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Two commodities, X and Y, are produced with identical technology and are sold in competitive markets. One unit of labour can produce one unit of each of the two commodities. Labour is the only factor of production; and labour is perfectly mobile between the two sectors. The representative consumer has the utility function: U = XY ; and his income is Rs. 100/-. If 10 units of labour are available, find out the equilibrium wage in the competitive labour market.

Please tell me if I am going wrong.

My attempt: Solving the consumer's utility maximization problem, I have the demands $$x(p_x)=\frac{50}{p_x},\ y(p_y)=\frac{50}{p_y}.$$ The firm has same production functions for both X and Y: $x=y=f(l)$. Since one unit of labour produces one unit each of X and Y, we consider $f(l)=l.$ Therefore the firm operates with a profit function $$\pi=P_xl+P_yl-wl,$$ producing $l$ units of X and Y respectively. Here, $w$ is the wage in the competitive labour market and $P_x, P_y$ are the respective equilibrium market prices. Since $(l,P_x)$ and $(l,P_y)$ must lie on the respective demand curves, we get $l=\frac{50}{P_x}=\frac{50}{P_y}$. Since the competitive firm makes zero profits, $\pi=100-wl=0.$ If 10 units of labour are available, the equilibrium wage is $w=100/10=10.$ The equilibrium market prices for X and Y are $P_x=P_y=5$.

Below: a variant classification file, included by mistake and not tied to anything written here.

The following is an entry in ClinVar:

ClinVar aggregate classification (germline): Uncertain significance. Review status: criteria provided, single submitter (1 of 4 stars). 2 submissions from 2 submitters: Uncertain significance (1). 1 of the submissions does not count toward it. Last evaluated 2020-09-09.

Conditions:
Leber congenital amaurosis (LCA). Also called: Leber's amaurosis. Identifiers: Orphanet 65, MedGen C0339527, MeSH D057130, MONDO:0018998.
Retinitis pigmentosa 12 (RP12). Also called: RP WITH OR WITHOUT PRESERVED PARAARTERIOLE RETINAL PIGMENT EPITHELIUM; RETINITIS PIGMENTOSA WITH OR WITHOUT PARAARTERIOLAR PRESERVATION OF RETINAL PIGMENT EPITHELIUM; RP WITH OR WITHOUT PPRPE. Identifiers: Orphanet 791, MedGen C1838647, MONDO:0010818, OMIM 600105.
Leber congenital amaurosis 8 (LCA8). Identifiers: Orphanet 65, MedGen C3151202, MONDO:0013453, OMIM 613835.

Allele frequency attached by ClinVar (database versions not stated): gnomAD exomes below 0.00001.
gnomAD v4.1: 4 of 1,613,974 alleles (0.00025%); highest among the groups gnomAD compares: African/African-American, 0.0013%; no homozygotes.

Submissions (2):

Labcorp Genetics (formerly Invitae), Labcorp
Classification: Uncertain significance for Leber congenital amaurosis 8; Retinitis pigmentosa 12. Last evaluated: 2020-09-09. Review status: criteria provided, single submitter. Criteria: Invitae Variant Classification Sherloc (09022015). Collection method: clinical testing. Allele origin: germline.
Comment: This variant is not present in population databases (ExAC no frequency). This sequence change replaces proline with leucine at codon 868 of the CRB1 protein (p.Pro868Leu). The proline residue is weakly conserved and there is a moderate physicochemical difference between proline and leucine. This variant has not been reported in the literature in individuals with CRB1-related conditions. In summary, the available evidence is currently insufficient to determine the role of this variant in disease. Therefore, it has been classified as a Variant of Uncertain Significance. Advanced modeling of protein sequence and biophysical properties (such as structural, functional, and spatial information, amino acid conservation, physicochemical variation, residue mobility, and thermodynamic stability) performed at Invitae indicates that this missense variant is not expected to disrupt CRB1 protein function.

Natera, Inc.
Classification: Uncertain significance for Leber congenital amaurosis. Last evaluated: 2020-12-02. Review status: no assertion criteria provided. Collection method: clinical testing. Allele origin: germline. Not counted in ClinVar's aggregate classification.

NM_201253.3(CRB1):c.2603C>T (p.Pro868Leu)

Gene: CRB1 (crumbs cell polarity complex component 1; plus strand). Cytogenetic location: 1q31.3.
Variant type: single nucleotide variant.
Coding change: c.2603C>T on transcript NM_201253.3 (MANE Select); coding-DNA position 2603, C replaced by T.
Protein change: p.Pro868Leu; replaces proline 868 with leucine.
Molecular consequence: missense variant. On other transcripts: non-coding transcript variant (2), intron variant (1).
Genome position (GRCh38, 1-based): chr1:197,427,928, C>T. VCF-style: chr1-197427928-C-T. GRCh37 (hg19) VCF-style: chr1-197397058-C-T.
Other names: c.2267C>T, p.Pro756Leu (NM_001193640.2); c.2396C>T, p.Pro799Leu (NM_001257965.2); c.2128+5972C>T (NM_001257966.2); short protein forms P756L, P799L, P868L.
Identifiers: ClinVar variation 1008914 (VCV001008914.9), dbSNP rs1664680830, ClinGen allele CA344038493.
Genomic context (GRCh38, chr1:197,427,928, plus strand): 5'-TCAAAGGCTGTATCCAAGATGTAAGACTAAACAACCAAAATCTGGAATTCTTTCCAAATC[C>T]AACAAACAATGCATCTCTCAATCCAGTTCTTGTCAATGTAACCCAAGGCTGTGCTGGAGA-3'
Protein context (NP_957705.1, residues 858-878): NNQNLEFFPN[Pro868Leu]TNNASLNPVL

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closed as unclear what you're asking by Giskard, JoaoBotelho, Brythan, EnergyNumbers, Maarten Punt Jan 3 '18 at 14:12

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  • $\begingroup$ Please clarify "One unit of labor can produce one unit of each of the two commodities" means: $l = x$, and separately, $l=y$, or that if a firm, that produces both goods, employs one unit of labor, it ends up with one unit of $x$ and one unit of $y$? $\endgroup$ – Alecos Papadopoulos May 7 '15 at 2:32
  • $\begingroup$ "his income is Rs. 100/-" I'm having a hard time understanding this particular line. What does Rs. mean and what are the things after the 100 supposed to denote? $\endgroup$ – Kitsune Cavalry Mar 18 '16 at 16:16